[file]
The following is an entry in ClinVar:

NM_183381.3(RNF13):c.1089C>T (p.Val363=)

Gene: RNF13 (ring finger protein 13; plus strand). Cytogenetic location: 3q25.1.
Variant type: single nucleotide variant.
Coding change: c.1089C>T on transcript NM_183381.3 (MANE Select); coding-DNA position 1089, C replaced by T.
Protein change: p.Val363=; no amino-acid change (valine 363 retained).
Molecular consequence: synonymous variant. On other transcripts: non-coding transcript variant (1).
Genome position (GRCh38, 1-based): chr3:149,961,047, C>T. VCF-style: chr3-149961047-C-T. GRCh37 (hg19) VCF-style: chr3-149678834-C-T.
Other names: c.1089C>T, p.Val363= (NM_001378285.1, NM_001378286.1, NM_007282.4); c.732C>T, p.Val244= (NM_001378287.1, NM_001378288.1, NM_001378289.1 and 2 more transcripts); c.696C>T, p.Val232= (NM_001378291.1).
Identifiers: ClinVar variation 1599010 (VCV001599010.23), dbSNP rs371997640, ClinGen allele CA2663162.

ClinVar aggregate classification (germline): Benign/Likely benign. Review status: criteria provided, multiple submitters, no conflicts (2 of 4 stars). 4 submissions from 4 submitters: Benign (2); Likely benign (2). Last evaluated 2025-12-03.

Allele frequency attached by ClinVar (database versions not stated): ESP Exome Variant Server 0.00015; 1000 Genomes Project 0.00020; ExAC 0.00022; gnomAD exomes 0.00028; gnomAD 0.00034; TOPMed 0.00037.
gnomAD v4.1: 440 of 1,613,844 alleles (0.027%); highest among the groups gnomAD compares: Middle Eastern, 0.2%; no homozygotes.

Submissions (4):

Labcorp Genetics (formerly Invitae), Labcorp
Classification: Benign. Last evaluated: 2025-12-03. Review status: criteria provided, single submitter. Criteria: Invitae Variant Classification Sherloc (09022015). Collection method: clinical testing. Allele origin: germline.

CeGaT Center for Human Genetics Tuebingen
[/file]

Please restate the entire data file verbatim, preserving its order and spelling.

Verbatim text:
The following is an entry in ClinVar:

NM_183381.3(RNF13):c.1089C>T (p.Val363=)

Gene: RNF13 (ring finger protein 13; plus strand). Cytogenetic location: 3q25.1.
Variant type: single nucleotide variant.
Coding change: c.1089C>T on transcript NM_183381.3 (MANE Select); coding-DNA position 1089, C replaced by T.
Protein change: p.Val363=; no amino-acid change (valine 363 retained).
Molecular consequence: synonymous variant. On other transcripts: non-coding transcript variant (1).
Genome position (GRCh38, 1-based): chr3:149,961,047, C>T. VCF-style: chr3-149961047-C-T. GRCh37 (hg19) VCF-style: chr3-149678834-C-T.
Other names: c.1089C>T, p.Val363= (NM_001378285.1, NM_001378286.1, NM_007282.4); c.732C>T, p.Val244= (NM_001378287.1, NM_001378288.1, NM_001378289.1 and 2 more transcripts); c.696C>T, p.Val232= (NM_001378291.1).
Identifiers: ClinVar variation 1599010 (VCV001599010.23), dbSNP rs371997640, ClinGen allele CA2663162.

ClinVar aggregate classification (germline): Benign/Likely benign. Review status: criteria provided, multiple submitters, no conflicts (2 of 4 stars). 4 submissions from 4 submitters: Benign (2); Likely benign (2). Last evaluated 2025-12-03.

Allele frequency attached by ClinVar (database versions not stated): ESP Exome Variant Server 0.00015; 1000 Genomes Project 0.00020; ExAC 0.00022; gnomAD exomes 0.00028; gnomAD 0.00034; TOPMed 0.00037.
gnomAD v4.1: 440 of 1,613,844 alleles (0.027%); highest among the groups gnomAD compares: Middle Eastern, 0.2%; no homozygotes.

Submissions (4):

Labcorp Genetics (formerly Invitae), Labcorp
Classification: Benign. Last evaluated: 2025-12-03. Review status: criteria provided, single submitter. Criteria: Invitae Variant Classification Sherloc (09022015). Collection method: clinical testing. Allele origin: germline.

CeGaT Center for Human Genetics Tuebingen